1. Lay out a piece of plastic film big enough to wrap the beef.|
2. Lay down a layer of Coppa (overlapping each piece about 30%) onto the plastic until you have sufficient area to cover the beef.
3. Lay down or sprinkle herbs onto the coppa,
4. Sprinkle with salt and pepper.
5. Peel garlic and cut in half lengthwise. Puncture holes in beef so that you can insert the half cut garlic cloves into the meat (or you can just crush the garlic onto the layer of herbs)
6. Place beef onto one end of coppa/herb layer. and roll up the plastic (to cover the beef with the coppa/herb layer.)
7. Remove the plastic wrap from one end of the beef/coppa/herb and tie coppa layer onto the beef with string. Do the same at the other end and then cut away and remove plastic completely. Add extra string if needed.
8. Heat the olive oil in a large heavy based saucepan suitable for pot roasting and when the oil is medium hot add the roast.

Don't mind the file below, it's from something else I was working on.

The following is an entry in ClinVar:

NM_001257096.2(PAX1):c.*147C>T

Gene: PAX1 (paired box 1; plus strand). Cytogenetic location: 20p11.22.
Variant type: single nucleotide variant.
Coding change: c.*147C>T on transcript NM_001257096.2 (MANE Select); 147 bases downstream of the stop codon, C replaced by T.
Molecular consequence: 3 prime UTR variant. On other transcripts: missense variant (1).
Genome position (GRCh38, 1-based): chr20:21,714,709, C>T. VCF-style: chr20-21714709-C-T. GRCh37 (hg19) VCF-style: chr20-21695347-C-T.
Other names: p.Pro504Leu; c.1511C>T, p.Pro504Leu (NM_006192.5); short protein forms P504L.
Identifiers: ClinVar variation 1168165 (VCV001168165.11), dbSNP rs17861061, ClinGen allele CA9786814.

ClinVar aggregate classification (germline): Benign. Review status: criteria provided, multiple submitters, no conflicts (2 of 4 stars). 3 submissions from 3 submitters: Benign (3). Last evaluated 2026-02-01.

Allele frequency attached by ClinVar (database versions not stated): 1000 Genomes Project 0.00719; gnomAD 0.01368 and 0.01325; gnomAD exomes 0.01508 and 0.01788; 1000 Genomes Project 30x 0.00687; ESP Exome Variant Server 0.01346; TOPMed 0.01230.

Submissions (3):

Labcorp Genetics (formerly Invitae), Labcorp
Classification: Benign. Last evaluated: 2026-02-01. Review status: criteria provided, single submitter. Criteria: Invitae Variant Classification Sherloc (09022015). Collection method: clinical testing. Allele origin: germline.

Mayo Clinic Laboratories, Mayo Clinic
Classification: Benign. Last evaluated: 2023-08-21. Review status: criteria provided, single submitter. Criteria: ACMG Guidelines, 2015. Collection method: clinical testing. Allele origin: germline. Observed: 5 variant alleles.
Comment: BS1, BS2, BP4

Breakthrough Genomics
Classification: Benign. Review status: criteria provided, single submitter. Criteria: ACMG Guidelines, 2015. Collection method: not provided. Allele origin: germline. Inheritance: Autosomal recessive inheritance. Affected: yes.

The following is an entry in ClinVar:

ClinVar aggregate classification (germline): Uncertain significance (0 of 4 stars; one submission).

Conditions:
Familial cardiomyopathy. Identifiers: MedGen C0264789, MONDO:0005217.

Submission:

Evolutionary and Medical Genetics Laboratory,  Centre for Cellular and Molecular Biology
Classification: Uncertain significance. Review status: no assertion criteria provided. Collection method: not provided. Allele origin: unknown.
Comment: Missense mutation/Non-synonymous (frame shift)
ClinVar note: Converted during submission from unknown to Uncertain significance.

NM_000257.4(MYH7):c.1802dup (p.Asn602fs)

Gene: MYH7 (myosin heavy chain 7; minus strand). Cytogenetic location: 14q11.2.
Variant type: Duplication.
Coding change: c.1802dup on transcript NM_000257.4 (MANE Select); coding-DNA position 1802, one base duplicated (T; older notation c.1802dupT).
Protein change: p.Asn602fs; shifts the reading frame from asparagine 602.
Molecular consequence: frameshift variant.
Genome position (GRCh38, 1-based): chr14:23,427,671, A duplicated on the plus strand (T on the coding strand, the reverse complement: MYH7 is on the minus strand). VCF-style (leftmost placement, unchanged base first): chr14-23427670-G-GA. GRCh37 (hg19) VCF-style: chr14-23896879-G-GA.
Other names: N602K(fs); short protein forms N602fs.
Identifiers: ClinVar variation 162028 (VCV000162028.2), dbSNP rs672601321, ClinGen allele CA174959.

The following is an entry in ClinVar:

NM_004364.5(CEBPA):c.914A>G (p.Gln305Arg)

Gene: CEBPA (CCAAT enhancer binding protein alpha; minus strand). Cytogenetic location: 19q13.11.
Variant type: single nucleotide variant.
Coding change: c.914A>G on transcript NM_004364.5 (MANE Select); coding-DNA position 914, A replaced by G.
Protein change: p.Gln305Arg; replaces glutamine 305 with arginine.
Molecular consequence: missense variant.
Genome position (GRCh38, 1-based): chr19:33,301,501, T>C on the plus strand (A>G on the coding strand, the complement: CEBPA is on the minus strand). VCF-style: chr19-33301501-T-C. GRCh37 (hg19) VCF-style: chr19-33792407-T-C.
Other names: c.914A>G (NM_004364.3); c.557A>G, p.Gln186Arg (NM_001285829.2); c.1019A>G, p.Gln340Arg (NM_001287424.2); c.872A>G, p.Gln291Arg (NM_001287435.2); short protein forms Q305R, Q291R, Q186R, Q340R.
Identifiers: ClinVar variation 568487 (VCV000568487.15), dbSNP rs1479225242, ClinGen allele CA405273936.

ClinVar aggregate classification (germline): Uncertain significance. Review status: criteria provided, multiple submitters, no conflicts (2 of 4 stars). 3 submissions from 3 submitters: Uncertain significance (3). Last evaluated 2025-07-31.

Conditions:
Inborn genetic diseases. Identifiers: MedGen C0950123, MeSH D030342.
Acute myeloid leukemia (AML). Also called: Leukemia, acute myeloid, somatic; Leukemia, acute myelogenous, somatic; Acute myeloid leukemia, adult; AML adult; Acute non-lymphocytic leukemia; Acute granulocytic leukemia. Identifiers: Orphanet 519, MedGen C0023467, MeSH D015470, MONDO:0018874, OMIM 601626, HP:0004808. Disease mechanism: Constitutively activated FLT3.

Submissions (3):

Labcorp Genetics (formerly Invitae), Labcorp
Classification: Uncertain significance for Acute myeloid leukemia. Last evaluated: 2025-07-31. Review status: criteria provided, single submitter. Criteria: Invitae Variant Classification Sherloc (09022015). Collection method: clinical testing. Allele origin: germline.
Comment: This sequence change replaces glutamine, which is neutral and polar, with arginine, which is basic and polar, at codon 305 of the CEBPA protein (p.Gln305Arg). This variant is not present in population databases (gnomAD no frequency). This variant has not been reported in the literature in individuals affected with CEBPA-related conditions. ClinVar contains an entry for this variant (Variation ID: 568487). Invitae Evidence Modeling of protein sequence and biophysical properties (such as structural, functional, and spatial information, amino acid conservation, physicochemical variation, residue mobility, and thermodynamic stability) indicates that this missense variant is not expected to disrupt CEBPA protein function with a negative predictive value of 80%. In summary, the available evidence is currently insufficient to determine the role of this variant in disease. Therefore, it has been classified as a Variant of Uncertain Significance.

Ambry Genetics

9. Cook/Seal all sides of the roast until the coppa is well cooked ie brown.
10. Crack open one of the Stouts and add sufficient stout to form a decent liquid layer; 5 mm deep or 1/4 inch is usually enough. Cover the saucepan and turn your burner/hotplate onto low.
11. Every now and then turn the roast and add more stout as required. Try to avoid completely running out of liquid as the stout/meat juices may burn which will not be as tasty as when they stay in a liquid form all the time
12. If you run out of Stout you can use vegetable or beef stock or water instead.
Cook for about an hour and a half (depends on how big the piece of beef is and how well cooked you like your beef).
13. When ready remove the beef from the pan and allow to stand for at a few minutes. Cover with Al foil to keep warm if you wish.
14. While beef is standing, add a couple of teaspoons of flour to the remaining liquid stout and meat juices in the pan to make up a gravy. Add more stout or stock if necessary.
15. Remove string ties, slice up beef, top with gravy and serve with cold stout. Delicious.